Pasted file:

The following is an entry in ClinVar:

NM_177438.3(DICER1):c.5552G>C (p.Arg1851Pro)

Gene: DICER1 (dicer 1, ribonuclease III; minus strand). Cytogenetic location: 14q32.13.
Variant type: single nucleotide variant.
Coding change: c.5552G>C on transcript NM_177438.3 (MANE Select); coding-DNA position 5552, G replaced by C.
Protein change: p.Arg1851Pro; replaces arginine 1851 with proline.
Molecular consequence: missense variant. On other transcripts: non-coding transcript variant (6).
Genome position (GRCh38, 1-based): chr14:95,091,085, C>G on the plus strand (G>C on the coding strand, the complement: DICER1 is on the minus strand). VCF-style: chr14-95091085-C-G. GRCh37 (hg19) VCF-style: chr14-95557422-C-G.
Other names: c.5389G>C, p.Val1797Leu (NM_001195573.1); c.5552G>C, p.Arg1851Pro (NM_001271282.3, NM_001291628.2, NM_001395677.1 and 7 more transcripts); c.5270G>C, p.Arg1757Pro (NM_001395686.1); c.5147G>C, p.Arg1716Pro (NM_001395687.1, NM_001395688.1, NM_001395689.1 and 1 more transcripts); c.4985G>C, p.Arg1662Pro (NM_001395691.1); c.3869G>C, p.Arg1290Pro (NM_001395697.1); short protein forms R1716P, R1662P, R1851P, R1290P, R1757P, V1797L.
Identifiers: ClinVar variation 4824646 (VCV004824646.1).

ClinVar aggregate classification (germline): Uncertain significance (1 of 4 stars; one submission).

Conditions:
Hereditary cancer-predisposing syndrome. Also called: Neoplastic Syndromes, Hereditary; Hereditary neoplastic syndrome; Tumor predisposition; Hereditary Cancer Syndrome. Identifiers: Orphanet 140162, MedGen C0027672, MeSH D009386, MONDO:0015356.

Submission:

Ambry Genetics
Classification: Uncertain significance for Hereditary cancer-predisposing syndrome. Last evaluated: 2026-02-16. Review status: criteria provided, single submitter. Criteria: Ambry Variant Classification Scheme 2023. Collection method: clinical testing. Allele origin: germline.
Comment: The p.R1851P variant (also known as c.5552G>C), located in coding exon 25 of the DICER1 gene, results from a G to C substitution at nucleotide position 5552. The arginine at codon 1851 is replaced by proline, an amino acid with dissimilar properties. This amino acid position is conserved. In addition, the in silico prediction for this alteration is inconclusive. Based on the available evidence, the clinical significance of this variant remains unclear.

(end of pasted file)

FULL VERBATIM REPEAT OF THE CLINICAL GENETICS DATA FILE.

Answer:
The following is an entry in ClinVar:

NM_177438.3(DICER1):c.5552G>C (p.Arg1851Pro)

Gene: DICER1 (dicer 1, ribonuclease III; minus strand). Cytogenetic location: 14q32.13.
Variant type: single nucleotide variant.
Coding change: c.5552G>C on transcript NM_177438.3 (MANE Select); coding-DNA position 5552, G replaced by C.
Protein change: p.Arg1851Pro; replaces arginine 1851 with proline.
Molecular consequence: missense variant. On other transcripts: non-coding transcript variant (6).
Genome position (GRCh38, 1-based): chr14:95,091,085, C>G on the plus strand (G>C on the coding strand, the complement: DICER1 is on the minus strand). VCF-style: chr14-95091085-C-G. GRCh37 (hg19) VCF-style: chr14-95557422-C-G.
Other names: c.5389G>C, p.Val1797Leu (NM_001195573.1); c.5552G>C, p.Arg1851Pro (NM_001271282.3, NM_001291628.2, NM_001395677.1 and 7 more transcripts); c.5270G>C, p.Arg1757Pro (NM_001395686.1); c.5147G>C, p.Arg1716Pro (NM_001395687.1, NM_001395688.1, NM_001395689.1 and 1 more transcripts); c.4985G>C, p.Arg1662Pro (NM_001395691.1); c.3869G>C, p.Arg1290Pro (NM_001395697.1); short protein forms R1716P, R1662P, R1851P, R1290P, R1757P, V1797L.
Identifiers: ClinVar variation 4824646 (VCV004824646.1).

ClinVar aggregate classification (germline): Uncertain significance (1 of 4 stars; one submission).

Conditions:
Hereditary cancer-predisposing syndrome. Also called: Neoplastic Syndromes, Hereditary; Hereditary neoplastic syndrome; Tumor predisposition; Hereditary Cancer Syndrome. Identifiers: Orphanet 140162, MedGen C0027672, MeSH D009386, MONDO:0015356.

Submission:

Ambry Genetics
Classification: Uncertain significance for Hereditary cancer-predisposing syndrome. Last evaluated: 2026-02-16. Review status: criteria provided, single submitter. Criteria: Ambry Variant Classification Scheme 2023. Collection method: clinical testing. Allele origin: germline.
Comment: The p.R1851P variant (also known as c.5552G>C), located in coding exon 25 of the DICER1 gene, results from a G to C substitution at nucleotide position 5552. The arginine at codon 1851 is replaced by proline, an amino acid with dissimilar properties. This amino acid position is conserved. In addition, the in silico prediction for this alteration is inconclusive. Based on the available evidence, the clinical significance of this variant remains unclear.